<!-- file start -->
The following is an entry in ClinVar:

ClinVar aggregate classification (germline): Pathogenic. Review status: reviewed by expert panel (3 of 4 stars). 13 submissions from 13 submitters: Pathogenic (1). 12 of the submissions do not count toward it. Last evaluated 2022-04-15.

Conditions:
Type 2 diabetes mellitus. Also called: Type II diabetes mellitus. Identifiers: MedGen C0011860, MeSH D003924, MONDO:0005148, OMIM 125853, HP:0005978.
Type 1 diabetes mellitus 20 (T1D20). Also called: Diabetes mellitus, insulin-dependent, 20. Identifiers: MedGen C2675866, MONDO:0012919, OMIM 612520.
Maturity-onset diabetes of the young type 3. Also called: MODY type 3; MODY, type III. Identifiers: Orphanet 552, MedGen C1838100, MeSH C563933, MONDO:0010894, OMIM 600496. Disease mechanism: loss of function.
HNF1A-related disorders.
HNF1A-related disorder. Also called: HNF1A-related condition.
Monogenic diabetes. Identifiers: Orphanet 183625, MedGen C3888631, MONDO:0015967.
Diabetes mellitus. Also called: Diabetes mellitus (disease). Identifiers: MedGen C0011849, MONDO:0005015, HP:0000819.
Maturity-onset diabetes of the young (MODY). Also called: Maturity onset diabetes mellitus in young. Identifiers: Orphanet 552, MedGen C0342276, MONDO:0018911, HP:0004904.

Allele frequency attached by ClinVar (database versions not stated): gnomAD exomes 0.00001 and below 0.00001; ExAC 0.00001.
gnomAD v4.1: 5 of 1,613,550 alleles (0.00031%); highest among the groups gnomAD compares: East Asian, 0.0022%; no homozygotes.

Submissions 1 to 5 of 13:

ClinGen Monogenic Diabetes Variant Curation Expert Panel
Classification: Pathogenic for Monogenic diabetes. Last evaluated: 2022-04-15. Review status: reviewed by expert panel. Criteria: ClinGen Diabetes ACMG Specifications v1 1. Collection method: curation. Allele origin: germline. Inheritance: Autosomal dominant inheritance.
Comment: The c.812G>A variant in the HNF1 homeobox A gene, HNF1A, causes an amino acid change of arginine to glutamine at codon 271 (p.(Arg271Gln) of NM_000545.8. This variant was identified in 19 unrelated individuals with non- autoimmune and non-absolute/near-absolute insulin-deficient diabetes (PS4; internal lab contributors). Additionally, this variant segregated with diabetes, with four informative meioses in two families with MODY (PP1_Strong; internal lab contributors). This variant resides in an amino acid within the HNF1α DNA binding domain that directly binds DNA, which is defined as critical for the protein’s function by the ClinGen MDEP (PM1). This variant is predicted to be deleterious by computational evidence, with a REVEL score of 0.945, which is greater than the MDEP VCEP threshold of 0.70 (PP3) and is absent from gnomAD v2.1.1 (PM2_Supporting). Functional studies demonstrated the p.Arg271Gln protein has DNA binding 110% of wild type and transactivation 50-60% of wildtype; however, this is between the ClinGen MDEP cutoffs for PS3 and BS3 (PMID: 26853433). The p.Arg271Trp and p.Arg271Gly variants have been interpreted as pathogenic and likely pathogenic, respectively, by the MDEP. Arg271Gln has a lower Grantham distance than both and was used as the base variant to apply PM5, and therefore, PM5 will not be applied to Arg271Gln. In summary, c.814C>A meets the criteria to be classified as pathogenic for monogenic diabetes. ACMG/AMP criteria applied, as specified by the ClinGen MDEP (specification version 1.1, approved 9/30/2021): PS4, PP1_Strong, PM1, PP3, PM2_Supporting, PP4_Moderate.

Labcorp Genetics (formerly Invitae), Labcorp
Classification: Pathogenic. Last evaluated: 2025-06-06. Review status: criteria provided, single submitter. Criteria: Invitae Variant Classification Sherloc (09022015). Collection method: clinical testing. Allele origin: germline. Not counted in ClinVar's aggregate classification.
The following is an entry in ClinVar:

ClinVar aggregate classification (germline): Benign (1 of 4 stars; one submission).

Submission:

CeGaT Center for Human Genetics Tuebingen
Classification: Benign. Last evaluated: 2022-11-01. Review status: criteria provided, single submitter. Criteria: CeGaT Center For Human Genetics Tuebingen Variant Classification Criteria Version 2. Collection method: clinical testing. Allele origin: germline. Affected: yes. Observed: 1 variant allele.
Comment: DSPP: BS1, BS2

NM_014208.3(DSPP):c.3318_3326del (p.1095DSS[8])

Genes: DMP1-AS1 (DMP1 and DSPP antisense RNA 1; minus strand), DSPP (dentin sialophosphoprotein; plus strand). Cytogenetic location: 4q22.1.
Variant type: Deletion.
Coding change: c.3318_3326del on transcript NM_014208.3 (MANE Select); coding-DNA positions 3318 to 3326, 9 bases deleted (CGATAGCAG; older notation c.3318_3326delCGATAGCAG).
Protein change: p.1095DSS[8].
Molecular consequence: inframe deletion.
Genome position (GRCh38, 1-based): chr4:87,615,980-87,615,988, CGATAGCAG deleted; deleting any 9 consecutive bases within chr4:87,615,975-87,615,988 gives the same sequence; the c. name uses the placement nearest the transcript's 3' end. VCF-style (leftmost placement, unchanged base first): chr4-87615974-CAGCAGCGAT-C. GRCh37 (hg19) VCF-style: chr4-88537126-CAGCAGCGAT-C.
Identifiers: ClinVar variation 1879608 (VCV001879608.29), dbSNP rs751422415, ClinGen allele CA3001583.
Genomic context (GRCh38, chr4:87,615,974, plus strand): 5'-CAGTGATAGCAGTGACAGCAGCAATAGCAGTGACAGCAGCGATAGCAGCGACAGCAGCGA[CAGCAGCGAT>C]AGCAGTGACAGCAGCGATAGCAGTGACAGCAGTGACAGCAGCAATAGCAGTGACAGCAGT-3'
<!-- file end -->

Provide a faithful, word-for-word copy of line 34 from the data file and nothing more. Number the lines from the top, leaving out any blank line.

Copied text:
Genomic context (GRCh38, chr4:87,615,974, plus strand): 5'-CAGTGATAGCAGTGACAGCAGCAATAGCAGTGACAGCAGCGATAGCAGCGACAGCAGCGA[CAGCAGCGAT>C]AGCAGTGACAGCAGCGATAGCAGTGACAGCAGTGACAGCAGCAATAGCAGTGACAGCAGT-3'